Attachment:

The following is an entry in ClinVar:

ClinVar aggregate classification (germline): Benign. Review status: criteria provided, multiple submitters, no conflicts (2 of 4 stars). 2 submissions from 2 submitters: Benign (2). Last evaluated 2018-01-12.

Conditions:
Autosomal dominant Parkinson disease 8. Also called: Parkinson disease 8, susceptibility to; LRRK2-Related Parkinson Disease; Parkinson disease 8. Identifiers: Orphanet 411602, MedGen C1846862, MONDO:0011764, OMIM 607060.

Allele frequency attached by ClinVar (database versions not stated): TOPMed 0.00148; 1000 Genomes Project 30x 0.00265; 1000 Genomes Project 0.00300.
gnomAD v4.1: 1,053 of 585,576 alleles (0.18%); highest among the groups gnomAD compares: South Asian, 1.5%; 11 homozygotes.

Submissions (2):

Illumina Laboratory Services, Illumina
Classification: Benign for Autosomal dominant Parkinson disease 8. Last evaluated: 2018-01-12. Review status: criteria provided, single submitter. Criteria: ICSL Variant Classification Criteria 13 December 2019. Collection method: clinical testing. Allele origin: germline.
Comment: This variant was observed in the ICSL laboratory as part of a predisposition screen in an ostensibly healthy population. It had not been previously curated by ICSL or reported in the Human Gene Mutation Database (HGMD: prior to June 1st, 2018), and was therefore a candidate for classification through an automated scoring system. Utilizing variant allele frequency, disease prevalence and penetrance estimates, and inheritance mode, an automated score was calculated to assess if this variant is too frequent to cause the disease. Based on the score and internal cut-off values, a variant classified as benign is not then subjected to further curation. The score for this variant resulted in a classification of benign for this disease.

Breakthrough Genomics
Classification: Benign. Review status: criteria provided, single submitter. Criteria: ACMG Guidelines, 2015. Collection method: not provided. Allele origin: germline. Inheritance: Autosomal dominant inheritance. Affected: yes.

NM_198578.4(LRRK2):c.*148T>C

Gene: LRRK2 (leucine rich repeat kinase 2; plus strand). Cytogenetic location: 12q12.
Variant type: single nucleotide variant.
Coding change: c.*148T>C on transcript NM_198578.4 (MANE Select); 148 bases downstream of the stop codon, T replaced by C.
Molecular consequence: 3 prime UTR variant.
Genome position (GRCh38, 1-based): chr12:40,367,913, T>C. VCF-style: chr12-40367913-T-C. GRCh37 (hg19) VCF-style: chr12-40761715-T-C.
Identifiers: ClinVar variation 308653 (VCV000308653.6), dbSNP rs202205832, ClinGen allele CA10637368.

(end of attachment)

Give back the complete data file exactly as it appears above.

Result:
The following is an entry in ClinVar:

ClinVar aggregate classification (germline): Benign. Review status: criteria provided, multiple submitters, no conflicts (2 of 4 stars). 2 submissions from 2 submitters: Benign (2). Last evaluated 2018-01-12.

Conditions:
Autosomal dominant Parkinson disease 8. Also called: Parkinson disease 8, susceptibility to; LRRK2-Related Parkinson Disease; Parkinson disease 8. Identifiers: Orphanet 411602, MedGen C1846862, MONDO:0011764, OMIM 607060.

Allele frequency attached by ClinVar (database versions not stated): TOPMed 0.00148; 1000 Genomes Project 30x 0.00265; 1000 Genomes Project 0.00300.
gnomAD v4.1: 1,053 of 585,576 alleles (0.18%); highest among the groups gnomAD compares: South Asian, 1.5%; 11 homozygotes.

Submissions (2):

Illumina Laboratory Services, Illumina
Classification: Benign for Autosomal dominant Parkinson disease 8. Last evaluated: 2018-01-12. Review status: criteria provided, single submitter. Criteria: ICSL Variant Classification Criteria 13 December 2019. Collection method: clinical testing. Allele origin: germline.
Comment: This variant was observed in the ICSL laboratory as part of a predisposition screen in an ostensibly healthy population. It had not been previously curated by ICSL or reported in the Human Gene Mutation Database (HGMD: prior to June 1st, 2018), and was therefore a candidate for classification through an automated scoring system. Utilizing variant allele frequency, disease prevalence and penetrance estimates, and inheritance mode, an automated score was calculated to assess if this variant is too frequent to cause the disease. Based on the score and internal cut-off values, a variant classified as benign is not then subjected to further curation. The score for this variant resulted in a classification of benign for this disease.

Breakthrough Genomics
Classification: Benign. Review status: criteria provided, single submitter. Criteria: ACMG Guidelines, 2015. Collection method: not provided. Allele origin: germline. Inheritance: Autosomal dominant inheritance. Affected: yes.

NM_198578.4(LRRK2):c.*148T>C

Gene: LRRK2 (leucine rich repeat kinase 2; plus strand). Cytogenetic location: 12q12.
Variant type: single nucleotide variant.
Coding change: c.*148T>C on transcript NM_198578.4 (MANE Select); 148 bases downstream of the stop codon, T replaced by C.
Molecular consequence: 3 prime UTR variant.
Genome position (GRCh38, 1-based): chr12:40,367,913, T>C. VCF-style: chr12-40367913-T-C. GRCh37 (hg19) VCF-style: chr12-40761715-T-C.
Identifiers: ClinVar variation 308653 (VCV000308653.6), dbSNP rs202205832, ClinGen allele CA10637368.